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Itchy anus

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Itchy anus

 

The scene

Miss OMG just couldn’t wait to hang out with BJ (her boyfriend of 1 month), excitedly they strolled and chatted along, hand-in-hand, shoulder to shoulder squeezing the breeze in between them. Occasionally she had to discretely make her left hand travel to her backside to calm the ferocious itch in her anus. Over and over, again and again she did this until she elicited an embarrassing gaze from passersby and worse still her boyfriend saw her in the act. The fire of romance was quenched and the date was over, well before it started!

What it is

An itch around the butt opening is uncomfortable and sometimes embarrassing. If one has anal itch, it may be hard to fight the urge to scratch. But scratching will only make the problem worse. Some health problems, habits or diet may trigger it. Itchy anus is a symptom and not a diagnosis.

Causes and Palliatives

Bathroom Habits If you don’t wipe well after you poop, what’s left behind can cause itching and burning sensation. Gently clean the area and pat dry with toilet paper.

Being ‘Too’ Clean

Wiping too hard can cause itching or make it worse. Don’t use soap, hot water, medicated powders, perfumed sprays, or deodorants, either. They can destroy the oily skin barrier that protects this sensitive area.

Diet

If you drink coffee, you may be more likely to have anal itching. It may loosen the anal muscles, and that can let stool leak out, triggering itch. Other things that may cause anal irritation or itching include: Tea and cola, Energy drinks and beer, Chocolate and nuts, Citrus fruits and tomatoes, Spicy foods and Dairy.

Underwear

If yours are tight or made of synthetic fabrics, you might have a moisture problem down below. Switch to well-fitting all-cotton ones. They absorb better. Change them every day or anytime they get damp, like after exercise. Wash them in fragrance-free detergent.

Your Stools

Passing watery stool and wiping often can irritate the area. You also can itch and have pain if you pass hard stool (constipation). More fluids and fiber in your diet can help keep you regular. If that doesn’t work, talk with your doctor.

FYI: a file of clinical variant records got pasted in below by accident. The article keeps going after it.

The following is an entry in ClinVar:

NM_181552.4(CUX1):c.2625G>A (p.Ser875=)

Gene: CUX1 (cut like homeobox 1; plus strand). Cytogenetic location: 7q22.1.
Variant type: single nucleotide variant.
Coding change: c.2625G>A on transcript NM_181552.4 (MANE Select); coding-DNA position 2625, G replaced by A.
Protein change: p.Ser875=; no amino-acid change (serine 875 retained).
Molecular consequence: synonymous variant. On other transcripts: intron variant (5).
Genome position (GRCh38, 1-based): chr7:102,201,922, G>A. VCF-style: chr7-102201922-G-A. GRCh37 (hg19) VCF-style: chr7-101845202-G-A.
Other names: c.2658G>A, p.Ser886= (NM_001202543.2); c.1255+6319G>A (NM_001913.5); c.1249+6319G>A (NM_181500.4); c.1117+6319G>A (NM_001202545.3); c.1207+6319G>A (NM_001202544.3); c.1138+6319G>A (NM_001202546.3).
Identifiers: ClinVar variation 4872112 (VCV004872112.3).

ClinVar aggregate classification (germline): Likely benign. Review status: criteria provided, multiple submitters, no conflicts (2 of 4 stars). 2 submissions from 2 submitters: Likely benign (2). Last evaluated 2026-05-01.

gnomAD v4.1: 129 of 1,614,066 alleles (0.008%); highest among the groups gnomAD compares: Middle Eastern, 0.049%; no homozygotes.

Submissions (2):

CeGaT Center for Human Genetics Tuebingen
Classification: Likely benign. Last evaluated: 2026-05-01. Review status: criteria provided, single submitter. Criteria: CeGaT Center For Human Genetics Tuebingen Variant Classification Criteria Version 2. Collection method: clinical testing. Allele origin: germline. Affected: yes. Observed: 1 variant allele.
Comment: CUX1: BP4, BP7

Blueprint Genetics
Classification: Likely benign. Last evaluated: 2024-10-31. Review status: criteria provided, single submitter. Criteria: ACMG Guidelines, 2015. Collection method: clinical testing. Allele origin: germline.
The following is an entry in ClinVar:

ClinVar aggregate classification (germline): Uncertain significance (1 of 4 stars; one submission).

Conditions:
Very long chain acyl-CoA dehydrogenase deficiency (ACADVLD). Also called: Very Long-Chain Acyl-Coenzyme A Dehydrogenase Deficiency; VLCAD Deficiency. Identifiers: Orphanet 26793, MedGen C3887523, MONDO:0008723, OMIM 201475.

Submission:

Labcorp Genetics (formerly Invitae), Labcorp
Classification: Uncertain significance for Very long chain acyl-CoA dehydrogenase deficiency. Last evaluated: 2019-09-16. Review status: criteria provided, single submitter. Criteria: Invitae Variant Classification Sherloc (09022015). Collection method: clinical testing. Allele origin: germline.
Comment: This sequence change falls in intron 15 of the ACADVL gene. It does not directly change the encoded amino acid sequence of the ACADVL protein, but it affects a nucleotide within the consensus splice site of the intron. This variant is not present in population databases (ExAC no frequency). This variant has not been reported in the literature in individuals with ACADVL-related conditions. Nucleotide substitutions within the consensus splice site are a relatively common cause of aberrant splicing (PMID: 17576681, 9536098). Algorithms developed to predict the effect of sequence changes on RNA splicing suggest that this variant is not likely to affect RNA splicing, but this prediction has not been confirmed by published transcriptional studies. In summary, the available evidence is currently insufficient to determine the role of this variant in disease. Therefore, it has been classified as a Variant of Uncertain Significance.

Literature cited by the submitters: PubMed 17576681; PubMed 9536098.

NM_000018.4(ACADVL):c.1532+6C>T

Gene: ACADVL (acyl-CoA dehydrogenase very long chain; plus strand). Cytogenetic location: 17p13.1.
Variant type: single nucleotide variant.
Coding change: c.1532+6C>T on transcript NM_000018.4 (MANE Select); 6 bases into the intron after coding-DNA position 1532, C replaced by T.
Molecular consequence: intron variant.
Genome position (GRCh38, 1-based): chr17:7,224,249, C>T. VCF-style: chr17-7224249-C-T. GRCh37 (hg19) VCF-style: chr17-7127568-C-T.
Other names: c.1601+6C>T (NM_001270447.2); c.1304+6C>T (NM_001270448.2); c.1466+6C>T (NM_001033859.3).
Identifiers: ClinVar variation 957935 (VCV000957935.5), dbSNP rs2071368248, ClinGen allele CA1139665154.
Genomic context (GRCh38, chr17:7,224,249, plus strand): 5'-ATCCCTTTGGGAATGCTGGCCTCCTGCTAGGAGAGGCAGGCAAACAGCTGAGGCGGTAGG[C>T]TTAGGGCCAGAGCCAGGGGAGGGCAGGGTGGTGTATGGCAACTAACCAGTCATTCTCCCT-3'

Hemorrhoids

These are swollen veins in the rectum or anus that can burn and itch. Straining when you poop or pressure during pregnancy can cause them. Sitting in warm water (a sitz bath) for 15 minutes several times a day may help. Try one after you poop. Drink plenty of water daily and get fiber in your diet so stools are softer.

Anal Fissures

These are tiny cuts or sores (fissures) that open up inside the anus and cause pain and itching. One is more likely to get these if constipated and a hard or large stool tears the lining. Other causes include long-term diarrhea and an inflammatory bowel disease called Crohn’s disease.

Anal Fistula

This is a tunnel that connects an infection inside the anus with skin on the outside. Fluids can leak out and irritate the skin, which triggers pain and itch. Crohn’s disease, cancer, trauma, and radiation can raise the chances of infections and fistulas.

Infections

A fungus, like the one that causes most vaginal yeast infections, can also cause anal itching. And certain kinds of bacteria can, too. For example, a staph skin infection can happen almost anywhere, including the area around the anus.

Warts

The human papillomavirus (HPV) is a sexually transmitted disease that causes anal warts. They grow inside and around your anus and may spread to the genitals. Itching is a common symptom. If you think you have anal warts, see your doctor. Without treatment, they can grow large and more may show up, if untreated they increase the chances of developing anal cancer

Pinworms

They get in the digestive system through contaminated food and things like bed linens, bathroom fixtures, toys, and sandboxes. It’s commoner in children. The itching usually happens at night, when a female worm lays eggs around the anus. You may see them in your underwear or in the toilet after a bowel movement. They look like tiny pieces of white thread. If a family member has pinworms, then everyone should be treated.

Scabies

The bugs burrow into the top layers of your skin to feed. People usually get scabies from skin-to-skin contact. It spreads quickly where people spend a lot of time close together, like in day-care centers, dormitories, and nursing homes. Sharing clothes, towels, and bedding can spread it, too. Like pinworms, your doctor may suggest treating the family if one member has it.

Psoriasis

If you have this skin condition, it’s possible to get patches of it where the sun doesn’t shine. The skin around the anus may seriously itch, and one may have pain during bowel movements. Other skin conditions, including eczema and seborrhea, can cause anal itch as well.

Antibiotics

You may need them to treat an infection, but some can kill the “good” bacteria that live in the bowels. You need those to keep your gut in natural balance, so diarrhea can be a common side effect. You also may be more likely to get a yeast infection while taking antibiotics. Avoid taking antibiotics indiscriminately.

Other Health Problems

Conditions that affect your whole body can affect your rear end.

These include:

• Type 2 diabetes

• Leukemia and lymphoma

• Kidney failure or liver disease

• Hyperthyroidism (overactive thyroid)

• Anemia (low level of blood in the body)

• Anxiety and Stress

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